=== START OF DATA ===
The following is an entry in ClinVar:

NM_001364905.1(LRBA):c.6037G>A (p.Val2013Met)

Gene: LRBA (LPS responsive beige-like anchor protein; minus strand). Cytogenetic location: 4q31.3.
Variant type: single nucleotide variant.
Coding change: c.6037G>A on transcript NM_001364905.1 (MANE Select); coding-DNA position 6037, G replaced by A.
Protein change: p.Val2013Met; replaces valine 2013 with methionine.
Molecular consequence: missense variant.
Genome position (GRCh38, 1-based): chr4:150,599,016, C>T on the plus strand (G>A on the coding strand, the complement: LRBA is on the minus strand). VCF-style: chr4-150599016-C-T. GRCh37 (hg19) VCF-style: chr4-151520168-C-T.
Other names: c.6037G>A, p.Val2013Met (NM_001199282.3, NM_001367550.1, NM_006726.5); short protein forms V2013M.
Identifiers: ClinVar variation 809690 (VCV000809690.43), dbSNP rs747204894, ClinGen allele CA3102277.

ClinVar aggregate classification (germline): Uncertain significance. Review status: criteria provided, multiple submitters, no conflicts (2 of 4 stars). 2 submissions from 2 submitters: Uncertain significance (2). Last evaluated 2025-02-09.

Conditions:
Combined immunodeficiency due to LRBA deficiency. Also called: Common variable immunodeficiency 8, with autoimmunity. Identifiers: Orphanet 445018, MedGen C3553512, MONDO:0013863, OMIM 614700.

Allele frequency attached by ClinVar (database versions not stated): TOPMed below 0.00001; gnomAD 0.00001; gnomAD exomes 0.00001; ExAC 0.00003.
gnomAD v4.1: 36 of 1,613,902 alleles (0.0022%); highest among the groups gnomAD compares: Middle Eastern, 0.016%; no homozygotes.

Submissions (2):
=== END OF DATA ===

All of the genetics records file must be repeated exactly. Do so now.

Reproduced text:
The following is an entry in ClinVar:

NM_001364905.1(LRBA):c.6037G>A (p.Val2013Met)

Gene: LRBA (LPS responsive beige-like anchor protein; minus strand). Cytogenetic location: 4q31.3.
Variant type: single nucleotide variant.
Coding change: c.6037G>A on transcript NM_001364905.1 (MANE Select); coding-DNA position 6037, G replaced by A.
Protein change: p.Val2013Met; replaces valine 2013 with methionine.
Molecular consequence: missense variant.
Genome position (GRCh38, 1-based): chr4:150,599,016, C>T on the plus strand (G>A on the coding strand, the complement: LRBA is on the minus strand). VCF-style: chr4-150599016-C-T. GRCh37 (hg19) VCF-style: chr4-151520168-C-T.
Other names: c.6037G>A, p.Val2013Met (NM_001199282.3, NM_001367550.1, NM_006726.5); short protein forms V2013M.
Identifiers: ClinVar variation 809690 (VCV000809690.43), dbSNP rs747204894, ClinGen allele CA3102277.

ClinVar aggregate classification (germline): Uncertain significance. Review status: criteria provided, multiple submitters, no conflicts (2 of 4 stars). 2 submissions from 2 submitters: Uncertain significance (2). Last evaluated 2025-02-09.

Conditions:
Combined immunodeficiency due to LRBA deficiency. Also called: Common variable immunodeficiency 8, with autoimmunity. Identifiers: Orphanet 445018, MedGen C3553512, MONDO:0013863, OMIM 614700.

Allele frequency attached by ClinVar (database versions not stated): TOPMed below 0.00001; gnomAD 0.00001; gnomAD exomes 0.00001; ExAC 0.00003.
gnomAD v4.1: 36 of 1,613,902 alleles (0.0022%); highest among the groups gnomAD compares: Middle Eastern, 0.016%; no homozygotes.

Submissions (2):